My CRISPER Formula for Good Public Speaking

CRISPER Formula for Good Public Speakers People often ask me "what makes a good public speaker?" And on my journey from dreadful to competent presenter, I've done a lot of thinking about this - as well as working with all my clients. A couple of years ago I had fun (yes, I'm quirky like that!) creating an acronym for good presenters which I still like: the CRISPER formula. I would be fairly certain that even if you think you’re not a good speaker, when you read the list below you’ll find that you already exhibit one or more of these 7 skills when you...

How Good Speakers Always Get Their Point Across Effectively – And You Can Too

Use a simple speech structure Have you ever been asked to present something at short notice and not really known where to start? Or walked out of a meeting after addressing your team and gone "oh #%^*, I forgot to point out what I'm expecting from them regarding __"? At these two pivotal points - when you have to prepare a talk quickly and don't know where to start, or during your actual address -  it's very easy in the stress or distraction of the moment to get confused or lost in your topic. So how do you get your point across in the...

How to Open a Business Presentation Strongly

Business presentations need a strong opening, without being dramatic or hyped-up. When a more punchy, 'wow' opening is required for a group, there are various ways to do it: you could ask a powerful question, give a startling statistic, or tell a short anecdote, to name just a few. But if you're giving a quarterly update to your team, or presenting to senior management, for example, these openings are not appropriate. In this case, you need to deliver a solid, clear, concise position statement that connects your content to your audience: why you're all there in the room or virtual space. The opening sets the...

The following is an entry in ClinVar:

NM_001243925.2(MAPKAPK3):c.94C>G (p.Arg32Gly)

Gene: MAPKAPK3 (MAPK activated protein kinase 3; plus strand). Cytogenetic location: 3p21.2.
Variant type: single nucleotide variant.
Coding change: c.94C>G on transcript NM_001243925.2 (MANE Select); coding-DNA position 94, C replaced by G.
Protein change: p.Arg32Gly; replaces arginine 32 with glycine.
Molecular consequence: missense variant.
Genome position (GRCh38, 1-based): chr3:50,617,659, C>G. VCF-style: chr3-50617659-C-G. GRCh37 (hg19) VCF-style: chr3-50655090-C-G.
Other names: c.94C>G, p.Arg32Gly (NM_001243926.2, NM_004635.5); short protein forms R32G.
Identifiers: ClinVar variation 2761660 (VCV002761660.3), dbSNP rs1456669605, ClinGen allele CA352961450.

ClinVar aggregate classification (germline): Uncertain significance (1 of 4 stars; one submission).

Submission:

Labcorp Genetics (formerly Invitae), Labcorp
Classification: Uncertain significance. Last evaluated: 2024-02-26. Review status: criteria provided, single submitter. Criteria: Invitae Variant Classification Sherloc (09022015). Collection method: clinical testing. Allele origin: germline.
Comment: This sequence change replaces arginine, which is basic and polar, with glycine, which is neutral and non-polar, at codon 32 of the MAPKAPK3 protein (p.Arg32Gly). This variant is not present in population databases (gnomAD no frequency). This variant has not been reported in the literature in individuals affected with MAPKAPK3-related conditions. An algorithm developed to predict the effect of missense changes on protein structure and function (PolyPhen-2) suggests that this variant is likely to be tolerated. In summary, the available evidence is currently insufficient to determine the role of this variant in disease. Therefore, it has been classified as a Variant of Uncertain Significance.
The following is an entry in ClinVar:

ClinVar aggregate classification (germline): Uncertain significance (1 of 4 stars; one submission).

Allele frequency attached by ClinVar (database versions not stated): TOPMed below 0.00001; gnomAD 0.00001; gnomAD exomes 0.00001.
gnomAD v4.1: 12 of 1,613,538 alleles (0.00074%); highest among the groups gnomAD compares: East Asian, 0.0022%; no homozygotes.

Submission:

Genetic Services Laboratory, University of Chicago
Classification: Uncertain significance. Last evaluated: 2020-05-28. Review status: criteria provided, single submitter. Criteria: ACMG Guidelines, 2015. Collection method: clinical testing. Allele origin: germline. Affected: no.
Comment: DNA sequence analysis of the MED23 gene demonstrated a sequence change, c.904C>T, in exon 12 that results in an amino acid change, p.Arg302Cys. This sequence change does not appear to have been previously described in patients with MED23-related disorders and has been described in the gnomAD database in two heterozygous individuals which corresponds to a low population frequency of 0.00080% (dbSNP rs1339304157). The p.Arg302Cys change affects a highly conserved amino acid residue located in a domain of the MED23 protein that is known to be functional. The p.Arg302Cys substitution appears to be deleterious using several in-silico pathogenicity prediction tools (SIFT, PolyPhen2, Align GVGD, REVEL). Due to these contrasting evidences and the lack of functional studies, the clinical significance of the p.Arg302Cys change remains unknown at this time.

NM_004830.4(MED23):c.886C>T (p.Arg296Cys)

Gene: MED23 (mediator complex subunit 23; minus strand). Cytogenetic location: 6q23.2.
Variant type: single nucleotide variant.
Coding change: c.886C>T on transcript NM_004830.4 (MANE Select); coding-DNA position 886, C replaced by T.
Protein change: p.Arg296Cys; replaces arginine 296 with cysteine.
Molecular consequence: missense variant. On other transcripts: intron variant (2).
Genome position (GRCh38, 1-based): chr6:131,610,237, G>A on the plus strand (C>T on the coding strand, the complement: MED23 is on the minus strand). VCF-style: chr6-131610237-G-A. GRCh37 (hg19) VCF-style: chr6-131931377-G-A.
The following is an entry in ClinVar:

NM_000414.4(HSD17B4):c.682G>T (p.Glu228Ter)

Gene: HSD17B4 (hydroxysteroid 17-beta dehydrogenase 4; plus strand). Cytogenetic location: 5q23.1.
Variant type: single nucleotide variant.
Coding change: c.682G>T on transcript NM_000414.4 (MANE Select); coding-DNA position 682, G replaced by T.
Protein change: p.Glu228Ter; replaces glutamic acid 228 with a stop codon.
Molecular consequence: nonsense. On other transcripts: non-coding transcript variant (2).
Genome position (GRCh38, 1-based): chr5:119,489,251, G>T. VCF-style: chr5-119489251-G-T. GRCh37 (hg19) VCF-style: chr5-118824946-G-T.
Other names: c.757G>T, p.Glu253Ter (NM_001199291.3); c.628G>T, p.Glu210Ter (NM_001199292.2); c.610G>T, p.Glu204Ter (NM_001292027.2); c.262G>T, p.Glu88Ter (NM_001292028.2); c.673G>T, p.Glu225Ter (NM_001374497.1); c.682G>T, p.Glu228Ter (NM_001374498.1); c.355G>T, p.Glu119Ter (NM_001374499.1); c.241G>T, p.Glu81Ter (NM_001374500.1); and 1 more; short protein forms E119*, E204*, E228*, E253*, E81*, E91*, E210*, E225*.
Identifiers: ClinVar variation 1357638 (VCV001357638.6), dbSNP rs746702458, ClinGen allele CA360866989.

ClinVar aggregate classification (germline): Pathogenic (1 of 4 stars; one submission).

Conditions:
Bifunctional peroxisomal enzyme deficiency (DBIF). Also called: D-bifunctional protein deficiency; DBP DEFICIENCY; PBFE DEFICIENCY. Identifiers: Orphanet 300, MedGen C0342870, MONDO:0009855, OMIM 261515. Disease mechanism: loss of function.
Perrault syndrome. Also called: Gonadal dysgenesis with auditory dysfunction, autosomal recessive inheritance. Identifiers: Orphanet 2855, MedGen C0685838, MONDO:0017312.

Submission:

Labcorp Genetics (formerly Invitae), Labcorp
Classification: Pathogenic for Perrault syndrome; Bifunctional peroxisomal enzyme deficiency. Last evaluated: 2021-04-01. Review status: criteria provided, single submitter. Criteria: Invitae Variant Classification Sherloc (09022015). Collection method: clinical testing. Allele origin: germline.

Creating a New Speech: 7 Tips To Get You Started

Do you have to write your own speeches or talks? Ever struggled to get going? I used to spend far too long getting a first draft out of my head (weeks, months anyone?) until I learned these tips: Mind mapping is a great way to begin generating content; it's a method which uses the brain’s natural tendency to create patterns and connections, and frees you up to just get your initial ideas down on paper/screen.  I use it all the time now. Here's how to do it: start with a large sheet of paper (if you're using paper); as large as you can handle...

How to Practise Your Presentation: Practical Tips (And What Not To Do)

Group of Practice Golf Balls - vorakorn There are many different ways to prepare: today I'm going to talk about practising your talk in the outer world, but working with your inner world  - using mental rehearsal and relaxation techniques - are also important if you're nervous. Practising can help in showing you: what you need to fix in order to make your talk flow logically what you need to edit for clarity the possibilities for connection with your audience when you know your material so well that you get out of your own head how to feel more confident and comfortable (see my previous article on the neuroscience...